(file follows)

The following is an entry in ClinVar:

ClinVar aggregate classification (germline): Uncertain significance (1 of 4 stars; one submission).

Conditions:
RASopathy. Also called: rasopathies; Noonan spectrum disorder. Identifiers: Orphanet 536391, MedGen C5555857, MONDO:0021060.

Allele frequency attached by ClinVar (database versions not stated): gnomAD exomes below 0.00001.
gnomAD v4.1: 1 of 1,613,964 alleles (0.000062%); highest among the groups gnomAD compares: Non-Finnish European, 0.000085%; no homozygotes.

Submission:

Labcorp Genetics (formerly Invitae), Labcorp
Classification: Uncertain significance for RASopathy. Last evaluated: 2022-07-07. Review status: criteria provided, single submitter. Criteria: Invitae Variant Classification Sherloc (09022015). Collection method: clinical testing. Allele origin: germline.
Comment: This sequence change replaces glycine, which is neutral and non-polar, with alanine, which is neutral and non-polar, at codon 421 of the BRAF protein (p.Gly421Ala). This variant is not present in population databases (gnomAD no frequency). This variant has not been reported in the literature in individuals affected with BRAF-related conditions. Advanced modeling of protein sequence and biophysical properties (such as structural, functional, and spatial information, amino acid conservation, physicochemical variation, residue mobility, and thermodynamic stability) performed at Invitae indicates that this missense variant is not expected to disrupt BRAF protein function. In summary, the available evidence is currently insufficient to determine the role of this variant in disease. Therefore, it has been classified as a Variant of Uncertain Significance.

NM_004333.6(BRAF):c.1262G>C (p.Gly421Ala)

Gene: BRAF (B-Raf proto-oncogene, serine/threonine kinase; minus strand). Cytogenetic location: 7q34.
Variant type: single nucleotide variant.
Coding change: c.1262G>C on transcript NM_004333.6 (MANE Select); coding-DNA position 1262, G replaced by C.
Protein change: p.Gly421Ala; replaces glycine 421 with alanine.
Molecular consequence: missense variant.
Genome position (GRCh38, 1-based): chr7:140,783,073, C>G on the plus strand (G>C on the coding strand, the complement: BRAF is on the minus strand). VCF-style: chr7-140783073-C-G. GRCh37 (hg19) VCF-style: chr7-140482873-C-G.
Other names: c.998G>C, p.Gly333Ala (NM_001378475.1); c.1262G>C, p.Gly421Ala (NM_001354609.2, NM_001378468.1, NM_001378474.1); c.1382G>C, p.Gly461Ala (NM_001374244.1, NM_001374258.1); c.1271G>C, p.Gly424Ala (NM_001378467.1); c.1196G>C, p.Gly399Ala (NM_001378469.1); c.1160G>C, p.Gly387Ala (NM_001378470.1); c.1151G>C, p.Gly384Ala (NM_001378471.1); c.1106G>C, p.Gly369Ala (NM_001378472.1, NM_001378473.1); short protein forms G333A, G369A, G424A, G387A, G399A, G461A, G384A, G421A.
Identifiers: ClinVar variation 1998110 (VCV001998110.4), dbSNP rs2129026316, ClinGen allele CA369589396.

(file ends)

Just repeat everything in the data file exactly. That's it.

The following is an entry in ClinVar:

ClinVar aggregate classification (germline): Uncertain significance (1 of 4 stars; one submission).

Conditions:
RASopathy. Also called: rasopathies; Noonan spectrum disorder. Identifiers: Orphanet 536391, MedGen C5555857, MONDO:0021060.

Allele frequency attached by ClinVar (database versions not stated): gnomAD exomes below 0.00001.
gnomAD v4.1: 1 of 1,613,964 alleles (0.000062%); highest among the groups gnomAD compares: Non-Finnish European, 0.000085%; no homozygotes.

Submission:

Labcorp Genetics (formerly Invitae), Labcorp
Classification: Uncertain significance for RASopathy. Last evaluated: 2022-07-07. Review status: criteria provided, single submitter. Criteria: Invitae Variant Classification Sherloc (09022015). Collection method: clinical testing. Allele origin: germline.
Comment: This sequence change replaces glycine, which is neutral and non-polar, with alanine, which is neutral and non-polar, at codon 421 of the BRAF protein (p.Gly421Ala). This variant is not present in population databases (gnomAD no frequency). This variant has not been reported in the literature in individuals affected with BRAF-related conditions. Advanced modeling of protein sequence and biophysical properties (such as structural, functional, and spatial information, amino acid conservation, physicochemical variation, residue mobility, and thermodynamic stability) performed at Invitae indicates that this missense variant is not expected to disrupt BRAF protein function. In summary, the available evidence is currently insufficient to determine the role of this variant in disease. Therefore, it has been classified as a Variant of Uncertain Significance.

NM_004333.6(BRAF):c.1262G>C (p.Gly421Ala)

Gene: BRAF (B-Raf proto-oncogene, serine/threonine kinase; minus strand). Cytogenetic location: 7q34.
Variant type: single nucleotide variant.
Coding change: c.1262G>C on transcript NM_004333.6 (MANE Select); coding-DNA position 1262, G replaced by C.
Protein change: p.Gly421Ala; replaces glycine 421 with alanine.
Molecular consequence: missense variant.
Genome position (GRCh38, 1-based): chr7:140,783,073, C>G on the plus strand (G>C on the coding strand, the complement: BRAF is on the minus strand). VCF-style: chr7-140783073-C-G. GRCh37 (hg19) VCF-style: chr7-140482873-C-G.
Other names: c.998G>C, p.Gly333Ala (NM_001378475.1); c.1262G>C, p.Gly421Ala (NM_001354609.2, NM_001378468.1, NM_001378474.1); c.1382G>C, p.Gly461Ala (NM_001374244.1, NM_001374258.1); c.1271G>C, p.Gly424Ala (NM_001378467.1); c.1196G>C, p.Gly399Ala (NM_001378469.1); c.1160G>C, p.Gly387Ala (NM_001378470.1); c.1151G>C, p.Gly384Ala (NM_001378471.1); c.1106G>C, p.Gly369Ala (NM_001378472.1, NM_001378473.1); short protein forms G333A, G369A, G424A, G387A, G399A, G461A, G384A, G421A.
Identifiers: ClinVar variation 1998110 (VCV001998110.4), dbSNP rs2129026316, ClinGen allele CA369589396.